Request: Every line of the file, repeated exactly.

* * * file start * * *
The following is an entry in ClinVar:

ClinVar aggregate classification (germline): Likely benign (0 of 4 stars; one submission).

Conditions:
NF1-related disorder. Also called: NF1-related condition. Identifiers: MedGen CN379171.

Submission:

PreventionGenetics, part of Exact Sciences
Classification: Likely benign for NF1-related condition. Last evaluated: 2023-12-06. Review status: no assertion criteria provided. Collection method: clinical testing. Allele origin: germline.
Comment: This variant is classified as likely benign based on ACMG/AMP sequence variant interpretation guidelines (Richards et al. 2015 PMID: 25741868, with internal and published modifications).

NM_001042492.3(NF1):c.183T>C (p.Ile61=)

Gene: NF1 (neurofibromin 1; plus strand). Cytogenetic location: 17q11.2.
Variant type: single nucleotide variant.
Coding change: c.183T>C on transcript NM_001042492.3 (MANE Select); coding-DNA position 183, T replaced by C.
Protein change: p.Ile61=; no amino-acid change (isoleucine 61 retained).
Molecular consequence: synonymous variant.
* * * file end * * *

The following is an entry in ClinVar:

ClinVar aggregate classification (germline): Likely benign (0 of 4 stars; one submission).

Conditions:
NF1-related disorder. Also called: NF1-related condition. Identifiers: MedGen CN379171.

Submission:

PreventionGenetics, part of Exact Sciences
Classification: Likely benign for NF1-related condition. Last evaluated: 2023-12-06. Review status: no assertion criteria provided. Collection method: clinical testing. Allele origin: germline.
Comment: This variant is classified as likely benign based on ACMG/AMP sequence variant interpretation guidelines (Richards et al. 2015 PMID: 25741868, with internal and published modifications).

NM_001042492.3(NF1):c.183T>C (p.Ile61=)

Gene: NF1 (neurofibromin 1; plus strand). Cytogenetic location: 17q11.2.
Variant type: single nucleotide variant.
Coding change: c.183T>C on transcript NM_001042492.3 (MANE Select); coding-DNA position 183, T replaced by C.
Protein change: p.Ile61=; no amino-acid change (isoleucine 61 retained).
Molecular consequence: synonymous variant.